We had noted a few complications too. In two of the cases (22.22%), while giving an osteotomy cut, the tooth was split. In another case, the patient developed infection (11.11%) which was taken care of; as compared to a study done by Verlinden et al.,[2] where they reported 21% of infection in a systematic review complications of DO in acquired deformities and an overall complication of 44%. However, we had an overall complication rate of 33.33%.


  Discussion Top


TMJ ankylosis is a condition when there is a fusion of the mandibular condyle to the glenoid fossa of the temporal bone. When it occurs at a young age, it affects the growth of the facial skeleton resulting in retrognathic mandible, facial asymmetry, deviated chin, midline shift, occlusal cant, crowding of the teeth, and unerupted teeth. Decreased mouth opening also leads to poor oral hygiene, dental caries, and periodontal disease. Retrognathic chin and jaw also leads to reduced dimensions of the airway and some of these patients may have sleep apnea.

We had a total of nine patients, treated with simultaneous interpositional arthroplasty with DO. The DO in our cases helped lengthening the mandible, correct crowding, provide space for unerupted teeth, and improved airway [Figure 1], [Figure 2], [Figure 3], [Figure 4], [Figure 5], [Figure 6], [Figure 7], [Figure 8], [Figure 9], [Figure 10], [Figure 11], [Figure 12], [Figure 13], [Figure 14], [Figure 15], [Figure 16], [Figure 17], [Figure 18], [Figure 19], [Figure 20], [Figure 21].
Figure 1: Preoperative frontal view

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Figure 2: Preoperative mouth opening

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Figure 3: During distraction

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Figure 4: Postdistraction note the improved symmetry and chin projection

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Figure 5: Postoperative mouth opening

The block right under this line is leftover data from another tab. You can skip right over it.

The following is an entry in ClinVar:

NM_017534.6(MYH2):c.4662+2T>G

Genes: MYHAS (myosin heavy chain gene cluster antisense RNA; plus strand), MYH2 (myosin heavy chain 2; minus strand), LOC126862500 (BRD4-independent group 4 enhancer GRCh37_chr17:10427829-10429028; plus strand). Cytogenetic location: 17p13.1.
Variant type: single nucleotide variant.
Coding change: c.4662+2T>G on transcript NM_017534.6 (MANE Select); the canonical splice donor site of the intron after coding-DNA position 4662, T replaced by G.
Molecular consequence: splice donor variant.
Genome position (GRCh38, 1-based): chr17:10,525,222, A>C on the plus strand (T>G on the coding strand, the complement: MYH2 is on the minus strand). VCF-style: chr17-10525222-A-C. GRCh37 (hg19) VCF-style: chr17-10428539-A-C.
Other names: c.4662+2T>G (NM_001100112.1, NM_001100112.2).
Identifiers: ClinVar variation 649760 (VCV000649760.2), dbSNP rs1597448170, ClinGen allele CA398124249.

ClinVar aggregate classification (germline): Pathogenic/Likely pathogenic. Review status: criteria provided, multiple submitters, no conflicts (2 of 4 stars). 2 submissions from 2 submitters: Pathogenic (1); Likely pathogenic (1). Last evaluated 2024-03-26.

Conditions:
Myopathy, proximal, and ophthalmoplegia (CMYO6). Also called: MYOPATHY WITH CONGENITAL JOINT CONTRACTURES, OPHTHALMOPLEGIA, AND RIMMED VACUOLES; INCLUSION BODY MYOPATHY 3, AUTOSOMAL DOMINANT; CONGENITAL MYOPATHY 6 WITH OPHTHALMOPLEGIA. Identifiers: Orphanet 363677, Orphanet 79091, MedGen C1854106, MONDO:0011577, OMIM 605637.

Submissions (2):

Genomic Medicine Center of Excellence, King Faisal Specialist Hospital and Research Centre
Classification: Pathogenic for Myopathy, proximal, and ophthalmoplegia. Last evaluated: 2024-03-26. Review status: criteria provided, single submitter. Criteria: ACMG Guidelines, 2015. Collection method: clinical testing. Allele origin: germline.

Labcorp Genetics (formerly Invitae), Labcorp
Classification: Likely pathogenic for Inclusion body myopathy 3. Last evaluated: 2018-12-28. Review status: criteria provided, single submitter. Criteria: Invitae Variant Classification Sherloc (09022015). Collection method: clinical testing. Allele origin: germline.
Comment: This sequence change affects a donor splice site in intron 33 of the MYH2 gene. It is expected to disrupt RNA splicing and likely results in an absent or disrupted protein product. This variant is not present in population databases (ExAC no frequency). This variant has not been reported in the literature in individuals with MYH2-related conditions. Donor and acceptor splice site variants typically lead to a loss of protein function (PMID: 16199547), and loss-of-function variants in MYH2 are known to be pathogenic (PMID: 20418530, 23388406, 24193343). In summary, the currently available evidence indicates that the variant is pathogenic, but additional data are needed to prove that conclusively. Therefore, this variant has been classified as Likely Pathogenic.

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Figure 6: Postdistraction dental midline

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Figure 7: Postdistraction facial midline

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Figure 8: Distractors

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Figure 9: Preoperative orthopantomogram

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Figure 10: Postdistraction orthopantomogram

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Figure 11: Preoperative cephalogram

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Figure 12: Postoperative cephalogram

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Figure 13: Preoperative occlusal cant

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Figure 14: Postdistraction occlusal cant

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Figure 15: Preoperative occlusion

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Figure 16: Postdistraction occlusion

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Figure 17: Case 2 preoperative orthopantomogram

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Figure 18: Case 2 - 3 years postoperative

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Figure 19: Case 3 - preoperative

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Figure 20: Case 3 - during distraction

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Figure 21: Case 3 - 3 years postdistraction

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Although several options are available to treat TMJ ankylosis with micrognathia such as orthognathic surgery and costochondral grafts, advantages of DO outweigh these procedures. DO lengthen bones to a greater degree compared to orthognathic surgery. The soft tissues are stretched slowly with DO so that they may gradually adapt to the bony movements and result in potentially less relapse than that achieved with conventional orthognathic surgery. With DO, there is no potential donor site morbidity from graft harvesting, which may be necessary, as with costochondral grafts. Costochondral grafts are also associated with unpredictable growth.[3]

Papageorge and Apostolidis reported a case in which DO was used for lengthening of the mandible, in conjunction with a condylectomy and arthroplasty in a young patient with severe bony TMJ ankylosis. Fifteen months postoperatively, the patient had 35 mm mouth opening with no evidence of ankylosis. They also reported satisfactory correction of facial asymmetry.[4] Rao et al. achieved satisfactory mouth opening and cosmetic results after correction of mandibular deformities in six young patients with ankylosis of the TMJ and mandibular deformity by simultaneous gap arthroplasty and DO.[5] Yu et al. achieved satisfactory mouth opening and also increased mandibular body length apart from the correction of facial asymmetry in 11 patients using simultaneous gap arthroplasty and DO.[6]